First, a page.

Proliferative disorders of the endometrium are common with an estimated 50% of women seeking consultation for abnormal uterine bleeding at some point in their lives. As women age the risk of premalignant disorders of the endometrium increases with those not being treated showing an increased risk of endometrial cancer, of which there are approximately 40,000 new cases in the US annually. However, despite the large amount of morbidity and significant mortality, the molecular control of human endometrial cell proliferation is poorly understood. In both human and mouse endometrium estradiol-17(3 (E2) stimulates epithelial cell proliferation whilst progesterone (P4) inhibits it. In the mouse, our previous studies have defined two signal transduction pathways stimulated by Ej and inhibited by P4 that are required for Ej induced uterine epithelial cell proliferation. These are: 1) the regulation of pRb phosphorylation through IGF-1 signaling and 2) through the control of DNA replication licensing. Using these studies in the mouse uterus as a guide, we plan to utilize a direct translational approach to elucidate the molecular basis of human uterine epithelial cell proliferation.
The specific aims are: 1. Characterize the regulation of the canonical cell cycle and DNA replication licensing regulatory pathways by female sex steroid hormones in human uterine epithelia. 2. Utilize a mouse xe nog raft model to study the regulation of human endometrial proliferation;using previously acquired data on regulation of the mouse endometrium as a guide. 3. Elucidate the cell cycle pathways activated by selective modulation of estradiol and progesterone receptors in xenotransplanted human endometrium. These studies will provide unique insights into the mechanism of action of E2 and P4 as well as for the therapeutically valuable SERMs and SPERMs. Such data can be,applied to a wide range of clinical situations to ameliorate human morbidity and mortality. These include prevention of uterine hyperplasia and cancer in high-risk situations, promotion of optimal growth and differentiation where it is required, for example in fertility and inhibition of differentiation when it is not required, for example, contraception and menopausal hormonal therapy.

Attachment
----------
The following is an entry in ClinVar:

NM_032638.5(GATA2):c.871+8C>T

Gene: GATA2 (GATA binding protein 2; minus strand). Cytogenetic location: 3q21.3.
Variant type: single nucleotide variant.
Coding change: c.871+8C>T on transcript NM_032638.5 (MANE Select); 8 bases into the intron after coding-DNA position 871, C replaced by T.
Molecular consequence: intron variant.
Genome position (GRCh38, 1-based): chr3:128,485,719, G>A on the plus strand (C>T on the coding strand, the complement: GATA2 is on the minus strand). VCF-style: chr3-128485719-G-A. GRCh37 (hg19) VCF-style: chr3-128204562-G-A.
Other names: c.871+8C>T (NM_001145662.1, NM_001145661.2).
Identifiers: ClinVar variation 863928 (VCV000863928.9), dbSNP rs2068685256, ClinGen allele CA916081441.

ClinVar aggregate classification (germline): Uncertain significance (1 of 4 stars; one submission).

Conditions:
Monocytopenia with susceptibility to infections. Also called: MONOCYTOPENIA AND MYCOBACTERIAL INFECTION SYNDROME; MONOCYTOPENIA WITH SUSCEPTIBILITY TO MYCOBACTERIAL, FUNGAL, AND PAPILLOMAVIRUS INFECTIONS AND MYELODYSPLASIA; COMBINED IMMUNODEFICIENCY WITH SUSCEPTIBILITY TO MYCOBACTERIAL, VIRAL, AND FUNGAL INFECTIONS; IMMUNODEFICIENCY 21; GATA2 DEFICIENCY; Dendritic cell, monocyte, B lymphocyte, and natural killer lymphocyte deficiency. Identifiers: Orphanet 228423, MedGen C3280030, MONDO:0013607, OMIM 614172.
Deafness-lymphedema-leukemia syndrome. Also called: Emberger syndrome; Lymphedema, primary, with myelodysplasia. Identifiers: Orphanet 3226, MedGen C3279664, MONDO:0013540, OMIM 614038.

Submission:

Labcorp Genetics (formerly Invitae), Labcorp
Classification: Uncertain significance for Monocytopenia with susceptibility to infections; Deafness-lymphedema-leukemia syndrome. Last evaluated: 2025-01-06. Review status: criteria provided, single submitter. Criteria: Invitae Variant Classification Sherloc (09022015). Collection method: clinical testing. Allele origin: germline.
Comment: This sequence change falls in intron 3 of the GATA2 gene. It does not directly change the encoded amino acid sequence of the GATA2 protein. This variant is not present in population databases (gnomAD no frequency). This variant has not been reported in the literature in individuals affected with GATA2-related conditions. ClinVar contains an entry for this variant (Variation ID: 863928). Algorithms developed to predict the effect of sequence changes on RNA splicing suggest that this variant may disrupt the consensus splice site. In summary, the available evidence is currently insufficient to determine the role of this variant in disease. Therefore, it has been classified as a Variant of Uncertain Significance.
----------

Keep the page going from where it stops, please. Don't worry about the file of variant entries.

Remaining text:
National Institute of Health (NIH)
Eunice Kennedy Shriver National Institute of Child Health & Human Development (NICHD)
Specialized Center--Cooperative Agreements (U54)
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Special Emphasis Panel (ZHD1-DSR-L)
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Albert Einstein College of Medicine
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